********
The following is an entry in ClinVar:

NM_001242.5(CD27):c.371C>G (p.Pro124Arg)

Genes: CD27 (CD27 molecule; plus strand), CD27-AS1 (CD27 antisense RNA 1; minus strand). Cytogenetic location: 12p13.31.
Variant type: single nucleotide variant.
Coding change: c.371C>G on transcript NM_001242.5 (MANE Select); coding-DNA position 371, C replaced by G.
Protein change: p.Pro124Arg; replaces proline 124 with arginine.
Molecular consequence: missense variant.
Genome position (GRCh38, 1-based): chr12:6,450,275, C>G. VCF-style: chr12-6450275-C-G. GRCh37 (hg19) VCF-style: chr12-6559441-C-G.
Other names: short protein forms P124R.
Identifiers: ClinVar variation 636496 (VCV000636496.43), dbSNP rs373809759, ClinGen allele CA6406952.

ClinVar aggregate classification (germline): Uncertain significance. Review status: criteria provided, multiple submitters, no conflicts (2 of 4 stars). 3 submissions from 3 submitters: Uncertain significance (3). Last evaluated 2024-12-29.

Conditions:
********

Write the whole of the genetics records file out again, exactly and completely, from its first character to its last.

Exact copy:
The following is an entry in ClinVar:

NM_001242.5(CD27):c.371C>G (p.Pro124Arg)

Genes: CD27 (CD27 molecule; plus strand), CD27-AS1 (CD27 antisense RNA 1; minus strand). Cytogenetic location: 12p13.31.
Variant type: single nucleotide variant.
Coding change: c.371C>G on transcript NM_001242.5 (MANE Select); coding-DNA position 371, C replaced by G.
Protein change: p.Pro124Arg; replaces proline 124 with arginine.
Molecular consequence: missense variant.
Genome position (GRCh38, 1-based): chr12:6,450,275, C>G. VCF-style: chr12-6450275-C-G. GRCh37 (hg19) VCF-style: chr12-6559441-C-G.
Other names: short protein forms P124R.
Identifiers: ClinVar variation 636496 (VCV000636496.43), dbSNP rs373809759, ClinGen allele CA6406952.

ClinVar aggregate classification (germline): Uncertain significance. Review status: criteria provided, multiple submitters, no conflicts (2 of 4 stars). 3 submissions from 3 submitters: Uncertain significance (3). Last evaluated 2024-12-29.

Conditions: